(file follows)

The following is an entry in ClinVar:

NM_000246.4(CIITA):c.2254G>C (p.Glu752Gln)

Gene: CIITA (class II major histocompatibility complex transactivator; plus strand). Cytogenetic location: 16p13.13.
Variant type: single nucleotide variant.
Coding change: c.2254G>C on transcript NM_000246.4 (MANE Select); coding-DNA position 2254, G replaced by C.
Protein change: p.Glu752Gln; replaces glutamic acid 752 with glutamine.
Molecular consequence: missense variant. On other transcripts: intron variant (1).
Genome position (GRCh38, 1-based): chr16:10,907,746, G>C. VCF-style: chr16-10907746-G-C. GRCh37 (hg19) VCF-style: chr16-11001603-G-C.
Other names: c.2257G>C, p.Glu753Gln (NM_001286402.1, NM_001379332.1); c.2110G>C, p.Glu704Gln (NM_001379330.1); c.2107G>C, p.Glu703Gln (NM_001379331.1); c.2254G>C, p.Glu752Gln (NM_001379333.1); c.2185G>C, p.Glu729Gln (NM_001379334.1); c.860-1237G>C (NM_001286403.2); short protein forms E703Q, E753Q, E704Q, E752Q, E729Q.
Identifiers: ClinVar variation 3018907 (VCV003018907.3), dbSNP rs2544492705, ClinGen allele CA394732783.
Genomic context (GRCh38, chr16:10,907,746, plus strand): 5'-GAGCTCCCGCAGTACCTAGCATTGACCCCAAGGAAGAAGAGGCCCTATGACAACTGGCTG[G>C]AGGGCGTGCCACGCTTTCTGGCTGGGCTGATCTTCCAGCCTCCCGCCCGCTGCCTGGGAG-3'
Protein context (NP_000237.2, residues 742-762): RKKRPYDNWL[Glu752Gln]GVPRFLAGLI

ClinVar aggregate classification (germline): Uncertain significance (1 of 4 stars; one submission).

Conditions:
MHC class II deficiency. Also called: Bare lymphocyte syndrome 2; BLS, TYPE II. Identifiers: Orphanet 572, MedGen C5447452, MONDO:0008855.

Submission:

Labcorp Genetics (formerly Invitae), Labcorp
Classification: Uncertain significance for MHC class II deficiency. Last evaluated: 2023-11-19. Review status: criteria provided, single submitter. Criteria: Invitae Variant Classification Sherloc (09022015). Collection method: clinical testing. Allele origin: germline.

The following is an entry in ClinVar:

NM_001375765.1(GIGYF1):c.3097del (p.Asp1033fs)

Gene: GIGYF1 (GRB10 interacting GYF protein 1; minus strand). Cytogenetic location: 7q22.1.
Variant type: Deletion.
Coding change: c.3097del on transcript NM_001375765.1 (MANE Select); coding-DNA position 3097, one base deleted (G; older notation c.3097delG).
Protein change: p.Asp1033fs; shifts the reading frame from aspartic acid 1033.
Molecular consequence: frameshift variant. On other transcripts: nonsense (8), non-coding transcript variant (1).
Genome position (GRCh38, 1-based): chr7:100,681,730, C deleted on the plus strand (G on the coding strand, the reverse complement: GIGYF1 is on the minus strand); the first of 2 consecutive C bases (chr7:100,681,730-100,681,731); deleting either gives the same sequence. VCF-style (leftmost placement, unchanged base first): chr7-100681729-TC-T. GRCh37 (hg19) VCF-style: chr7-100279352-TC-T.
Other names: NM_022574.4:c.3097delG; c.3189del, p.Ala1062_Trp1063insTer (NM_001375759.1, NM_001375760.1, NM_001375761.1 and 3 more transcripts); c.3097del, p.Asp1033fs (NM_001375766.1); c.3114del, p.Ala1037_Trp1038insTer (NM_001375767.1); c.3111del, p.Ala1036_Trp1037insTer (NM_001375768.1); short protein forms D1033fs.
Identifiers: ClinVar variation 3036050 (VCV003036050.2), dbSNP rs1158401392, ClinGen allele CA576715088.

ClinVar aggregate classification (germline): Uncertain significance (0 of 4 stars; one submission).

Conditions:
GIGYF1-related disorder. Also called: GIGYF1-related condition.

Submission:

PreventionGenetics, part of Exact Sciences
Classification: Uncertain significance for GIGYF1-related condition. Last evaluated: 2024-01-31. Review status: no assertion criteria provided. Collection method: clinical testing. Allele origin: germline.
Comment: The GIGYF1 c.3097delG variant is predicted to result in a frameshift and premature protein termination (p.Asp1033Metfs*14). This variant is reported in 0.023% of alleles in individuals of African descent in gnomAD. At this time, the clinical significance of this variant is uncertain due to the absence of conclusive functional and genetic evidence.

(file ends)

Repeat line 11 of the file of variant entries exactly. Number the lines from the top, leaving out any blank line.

Genomic context (GRCh38, chr16:10,907,746, plus strand): 5'-GAGCTCCCGCAGTACCTAGCATTGACCCCAAGGAAGAAGAGGCCCTATGACAACTGGCTG[G>C]AGGGCGTGCCACGCTTTCTGGCTGGGCTGATCTTCCAGCCTCCCGCCCGCTGCCTGGGAG-3'